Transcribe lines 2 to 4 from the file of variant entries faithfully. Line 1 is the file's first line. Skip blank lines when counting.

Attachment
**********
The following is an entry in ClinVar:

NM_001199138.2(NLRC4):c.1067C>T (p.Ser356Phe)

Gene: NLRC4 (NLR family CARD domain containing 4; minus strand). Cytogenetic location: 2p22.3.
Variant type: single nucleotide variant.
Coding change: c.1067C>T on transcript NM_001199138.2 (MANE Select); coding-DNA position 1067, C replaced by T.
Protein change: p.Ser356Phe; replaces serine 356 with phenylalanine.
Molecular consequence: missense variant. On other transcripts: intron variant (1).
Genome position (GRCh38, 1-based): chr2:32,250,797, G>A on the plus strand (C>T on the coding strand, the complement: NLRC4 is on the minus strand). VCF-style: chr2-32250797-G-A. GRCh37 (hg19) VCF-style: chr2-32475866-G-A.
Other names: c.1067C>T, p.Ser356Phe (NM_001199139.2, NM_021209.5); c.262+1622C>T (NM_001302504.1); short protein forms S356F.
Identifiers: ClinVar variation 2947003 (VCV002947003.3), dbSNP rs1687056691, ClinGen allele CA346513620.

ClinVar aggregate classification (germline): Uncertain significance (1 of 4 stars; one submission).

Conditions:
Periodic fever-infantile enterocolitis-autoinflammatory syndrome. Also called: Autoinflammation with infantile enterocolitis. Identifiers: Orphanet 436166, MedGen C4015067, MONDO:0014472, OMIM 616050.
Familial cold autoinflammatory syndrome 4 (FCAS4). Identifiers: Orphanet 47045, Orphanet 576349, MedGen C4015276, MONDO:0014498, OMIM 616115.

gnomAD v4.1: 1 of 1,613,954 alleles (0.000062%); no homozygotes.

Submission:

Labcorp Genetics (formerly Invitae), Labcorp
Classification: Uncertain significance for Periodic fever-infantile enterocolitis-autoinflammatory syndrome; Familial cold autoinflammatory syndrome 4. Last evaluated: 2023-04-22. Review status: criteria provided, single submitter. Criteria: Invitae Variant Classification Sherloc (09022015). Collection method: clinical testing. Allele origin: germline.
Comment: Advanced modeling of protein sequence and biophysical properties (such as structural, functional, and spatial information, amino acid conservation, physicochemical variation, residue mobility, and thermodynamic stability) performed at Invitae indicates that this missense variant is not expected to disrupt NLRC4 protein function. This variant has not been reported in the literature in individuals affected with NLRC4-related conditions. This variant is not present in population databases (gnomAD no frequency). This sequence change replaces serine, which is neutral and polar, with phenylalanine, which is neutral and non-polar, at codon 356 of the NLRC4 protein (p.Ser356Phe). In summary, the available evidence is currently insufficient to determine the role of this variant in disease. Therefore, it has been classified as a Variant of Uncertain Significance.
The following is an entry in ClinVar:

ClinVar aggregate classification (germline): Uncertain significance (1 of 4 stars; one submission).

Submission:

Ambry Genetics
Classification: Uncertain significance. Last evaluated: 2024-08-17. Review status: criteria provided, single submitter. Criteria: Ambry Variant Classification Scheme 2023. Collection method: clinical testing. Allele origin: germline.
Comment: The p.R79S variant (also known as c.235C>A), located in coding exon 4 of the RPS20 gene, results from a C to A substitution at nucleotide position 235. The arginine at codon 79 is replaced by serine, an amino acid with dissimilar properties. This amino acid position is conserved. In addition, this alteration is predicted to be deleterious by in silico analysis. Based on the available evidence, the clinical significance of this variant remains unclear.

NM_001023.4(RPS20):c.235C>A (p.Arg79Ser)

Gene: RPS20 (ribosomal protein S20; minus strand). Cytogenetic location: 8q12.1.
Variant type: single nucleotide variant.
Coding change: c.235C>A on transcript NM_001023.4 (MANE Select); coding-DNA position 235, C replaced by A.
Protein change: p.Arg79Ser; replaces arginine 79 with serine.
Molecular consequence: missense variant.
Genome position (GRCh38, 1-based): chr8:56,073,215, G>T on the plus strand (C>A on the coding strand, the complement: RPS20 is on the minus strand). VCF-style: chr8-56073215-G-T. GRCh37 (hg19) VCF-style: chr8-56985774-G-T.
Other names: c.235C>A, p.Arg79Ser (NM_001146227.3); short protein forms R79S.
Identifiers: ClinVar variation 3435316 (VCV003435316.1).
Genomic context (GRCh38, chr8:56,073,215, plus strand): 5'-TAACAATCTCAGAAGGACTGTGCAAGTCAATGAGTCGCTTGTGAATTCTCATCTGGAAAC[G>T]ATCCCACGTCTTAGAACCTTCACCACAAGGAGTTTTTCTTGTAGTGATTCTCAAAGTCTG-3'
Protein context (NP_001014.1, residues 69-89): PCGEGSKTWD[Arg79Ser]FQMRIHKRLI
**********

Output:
NM_001199138.2(NLRC4):c.1067C>T (p.Ser356Phe)

Gene: NLRC4 (NLR family CARD domain containing 4; minus strand). Cytogenetic location: 2p22.3.
Variant type: single nucleotide variant.